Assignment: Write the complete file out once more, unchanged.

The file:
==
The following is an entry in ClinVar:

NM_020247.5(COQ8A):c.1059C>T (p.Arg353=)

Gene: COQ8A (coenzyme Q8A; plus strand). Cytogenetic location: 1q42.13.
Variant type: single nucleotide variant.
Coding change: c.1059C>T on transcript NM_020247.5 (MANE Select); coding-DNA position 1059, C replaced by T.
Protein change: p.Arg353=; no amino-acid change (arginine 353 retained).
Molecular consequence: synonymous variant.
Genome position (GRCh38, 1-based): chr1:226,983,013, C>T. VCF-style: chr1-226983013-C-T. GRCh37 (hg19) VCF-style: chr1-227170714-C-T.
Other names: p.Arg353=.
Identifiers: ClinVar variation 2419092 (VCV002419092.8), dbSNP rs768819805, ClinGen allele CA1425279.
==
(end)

The following is an entry in ClinVar:

NM_020247.5(COQ8A):c.1059C>T (p.Arg353=)

Gene: COQ8A (coenzyme Q8A; plus strand). Cytogenetic location: 1q42.13.
Variant type: single nucleotide variant.
Coding change: c.1059C>T on transcript NM_020247.5 (MANE Select); coding-DNA position 1059, C replaced by T.
Protein change: p.Arg353=; no amino-acid change (arginine 353 retained).
Molecular consequence: synonymous variant.
Genome position (GRCh38, 1-based): chr1:226,983,013, C>T. VCF-style: chr1-226983013-C-T. GRCh37 (hg19) VCF-style: chr1-227170714-C-T.
Other names: p.Arg353=.
Identifiers: ClinVar variation 2419092 (VCV002419092.8), dbSNP rs768819805, ClinGen allele CA1425279.